Ivan Tsarevich remained three days with them, and then said: "I have no time to visit longer; I am going to seek my wife, Marya Morevna, the fair Korolyevna."
Said the Eagle: "It is hard for thee to find her. Leave with us thy silver fork; we will look at it and remember thee."
He left the fork and went his way. He travelled a day, he travelled a second; and on the dawn of the third day he saw a castle better than the other two. At the side of the castle was an oak, and on the oak a raven was perched. The raven flew down, struck the earth, turned into a gallant youth, and cried: "Anna Tsarevna, hurry out; our brother is coming."
Anna Tsarevna ran out, met him joyously, began to kiss and embrace her brother, to ask about his health, and to tell about her own life and household.
Ivan Tsarevich stayed with them three short days, and said: "Farewell, I am going to look for my wife, Marya Morevna, the fair Korolyevna."
The Raven said: "It is hard for thee to find her; but leave thy gold ring with us, we will look at it and remember thee. If the ring is bright, it means that thou art alive and well; if dim, then we shall know that evil has come on thee."
Ivan Tsarevich left his gold ring and went his way. He travelled a day, he travelled a second; and on the third he came to Marya Morevna. She saw her dear one, rushed on his neck, covered herself with tears, and said: "Ivan Tsarevich, why didst thou not obey me; why didst thou look in the closet and let out Koshchéi Without-Death?"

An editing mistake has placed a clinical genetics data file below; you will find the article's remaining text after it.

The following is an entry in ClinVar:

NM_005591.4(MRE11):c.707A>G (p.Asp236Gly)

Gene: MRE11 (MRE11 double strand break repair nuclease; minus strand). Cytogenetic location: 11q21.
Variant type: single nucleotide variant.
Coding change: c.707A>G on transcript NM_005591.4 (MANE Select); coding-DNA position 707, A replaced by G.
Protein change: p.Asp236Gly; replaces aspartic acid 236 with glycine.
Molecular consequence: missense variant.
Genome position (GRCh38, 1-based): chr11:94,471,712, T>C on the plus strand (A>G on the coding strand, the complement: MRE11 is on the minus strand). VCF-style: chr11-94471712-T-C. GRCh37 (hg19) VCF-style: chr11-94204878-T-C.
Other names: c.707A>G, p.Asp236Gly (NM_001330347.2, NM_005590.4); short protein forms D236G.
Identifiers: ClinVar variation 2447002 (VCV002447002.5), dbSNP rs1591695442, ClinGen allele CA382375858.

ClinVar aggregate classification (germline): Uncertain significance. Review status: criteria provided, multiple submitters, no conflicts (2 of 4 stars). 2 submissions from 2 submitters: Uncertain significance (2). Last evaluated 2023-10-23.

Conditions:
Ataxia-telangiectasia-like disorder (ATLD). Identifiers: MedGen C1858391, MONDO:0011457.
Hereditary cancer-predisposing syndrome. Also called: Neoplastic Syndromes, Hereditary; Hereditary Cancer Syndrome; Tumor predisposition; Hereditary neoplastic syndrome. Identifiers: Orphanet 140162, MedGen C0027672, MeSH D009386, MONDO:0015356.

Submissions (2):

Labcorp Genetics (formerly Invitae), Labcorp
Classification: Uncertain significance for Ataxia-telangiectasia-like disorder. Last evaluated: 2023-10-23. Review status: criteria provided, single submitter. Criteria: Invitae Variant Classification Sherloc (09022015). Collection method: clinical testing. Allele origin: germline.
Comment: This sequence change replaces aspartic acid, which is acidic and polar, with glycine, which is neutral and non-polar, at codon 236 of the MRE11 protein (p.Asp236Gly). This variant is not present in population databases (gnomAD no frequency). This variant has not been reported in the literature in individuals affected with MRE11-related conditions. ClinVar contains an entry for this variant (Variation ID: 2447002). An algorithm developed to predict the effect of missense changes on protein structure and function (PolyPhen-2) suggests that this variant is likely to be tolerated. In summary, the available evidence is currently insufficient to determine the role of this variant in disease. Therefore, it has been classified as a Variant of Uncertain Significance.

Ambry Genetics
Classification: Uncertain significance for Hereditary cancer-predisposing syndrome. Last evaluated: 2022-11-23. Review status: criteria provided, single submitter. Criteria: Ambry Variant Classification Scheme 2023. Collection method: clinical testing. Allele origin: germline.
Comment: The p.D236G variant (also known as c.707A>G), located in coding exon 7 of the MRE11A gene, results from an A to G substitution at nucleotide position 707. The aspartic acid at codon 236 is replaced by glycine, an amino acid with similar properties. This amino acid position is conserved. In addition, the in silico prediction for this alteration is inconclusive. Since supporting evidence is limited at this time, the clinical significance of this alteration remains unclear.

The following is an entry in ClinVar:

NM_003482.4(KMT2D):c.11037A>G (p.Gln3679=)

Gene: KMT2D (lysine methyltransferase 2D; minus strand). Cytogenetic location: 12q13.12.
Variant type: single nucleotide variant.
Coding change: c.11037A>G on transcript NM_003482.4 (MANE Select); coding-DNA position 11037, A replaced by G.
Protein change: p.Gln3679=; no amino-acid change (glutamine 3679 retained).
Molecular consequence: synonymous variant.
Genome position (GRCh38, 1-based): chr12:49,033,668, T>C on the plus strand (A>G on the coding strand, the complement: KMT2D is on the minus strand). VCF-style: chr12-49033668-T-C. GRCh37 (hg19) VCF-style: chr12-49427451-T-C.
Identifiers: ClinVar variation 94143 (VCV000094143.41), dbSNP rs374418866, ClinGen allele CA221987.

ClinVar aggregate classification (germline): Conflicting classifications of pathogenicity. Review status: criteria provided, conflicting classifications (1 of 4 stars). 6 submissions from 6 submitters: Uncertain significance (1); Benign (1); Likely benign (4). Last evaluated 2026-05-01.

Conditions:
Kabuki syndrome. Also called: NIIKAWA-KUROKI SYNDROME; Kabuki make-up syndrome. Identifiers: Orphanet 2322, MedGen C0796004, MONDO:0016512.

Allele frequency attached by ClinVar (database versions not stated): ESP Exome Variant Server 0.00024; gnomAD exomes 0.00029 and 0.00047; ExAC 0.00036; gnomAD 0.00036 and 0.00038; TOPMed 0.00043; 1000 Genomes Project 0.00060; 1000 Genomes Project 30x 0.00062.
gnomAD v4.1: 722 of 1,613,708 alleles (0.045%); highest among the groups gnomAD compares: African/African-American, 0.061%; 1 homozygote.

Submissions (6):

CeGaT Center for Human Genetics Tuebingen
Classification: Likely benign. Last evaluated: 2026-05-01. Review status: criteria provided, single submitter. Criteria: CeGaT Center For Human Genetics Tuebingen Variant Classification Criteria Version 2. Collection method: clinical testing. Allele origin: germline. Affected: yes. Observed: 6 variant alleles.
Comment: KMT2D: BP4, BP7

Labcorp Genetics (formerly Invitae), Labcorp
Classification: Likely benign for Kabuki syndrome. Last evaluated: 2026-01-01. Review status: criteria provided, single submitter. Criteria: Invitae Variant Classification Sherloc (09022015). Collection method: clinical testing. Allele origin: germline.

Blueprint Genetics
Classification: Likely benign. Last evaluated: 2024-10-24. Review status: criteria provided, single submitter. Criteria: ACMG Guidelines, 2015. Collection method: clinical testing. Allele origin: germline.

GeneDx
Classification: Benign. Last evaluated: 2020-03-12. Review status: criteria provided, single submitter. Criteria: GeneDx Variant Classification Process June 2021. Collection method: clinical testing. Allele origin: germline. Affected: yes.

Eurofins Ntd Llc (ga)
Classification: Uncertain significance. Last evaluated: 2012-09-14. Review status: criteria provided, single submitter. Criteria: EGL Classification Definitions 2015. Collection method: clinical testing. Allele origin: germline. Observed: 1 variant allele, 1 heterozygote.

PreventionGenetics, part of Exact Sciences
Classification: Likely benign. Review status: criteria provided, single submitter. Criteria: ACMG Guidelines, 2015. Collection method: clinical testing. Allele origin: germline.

"Forgive me, Marya Morevna; remember not the past. Better go with me while Koshchéi is not here; mayhap he will not overtake us."
They made ready and went. Koshchéi was out hunting; toward evening he was coming home, his good steed stumbled under him. "Why stumble, hungry crowbait; or dost feel some misfortune?"
The horse answered: "Ivan Tsarevich came and took Marya Morevna away."
"Can we overtake them?"
"Thou mightest sow wheat, wait till it should ripen, reap it, thresh it, make flour, bake five ovens of bread, eat that bread, go in pursuit, and overtake them."
Koshchéi galloped on, overtook Ivan Tsarevich. "Well," said he, "I forgive thee the first time for thy kindness, because thou didst give me water to drink; and a second time I'll forgive thee: but for the third have a care; I will hew thee to pieces."
He took Marya Morevna and led her away. Ivan Tsarevich sat on a stone and wept; he cried and cried, went back for Marya Morevna. Koshchéi Without-Death did not happen to be at home.
"Let us go, Marya Morevna."
"Ah, Ivan Tsarevich, he will overtake us!"
"Let him overtake us; anyhow, we shall pass a couple of hours together." They made ready and started away.
Koshchéi Without-Death was coming home; his good steed stumbled under him. "Why dost thou stumble, hungry crowbait; or feelest thou evil?"
"Ivan Tsarevich came and carried Marya Morevna away."
"Can they be overtaken?"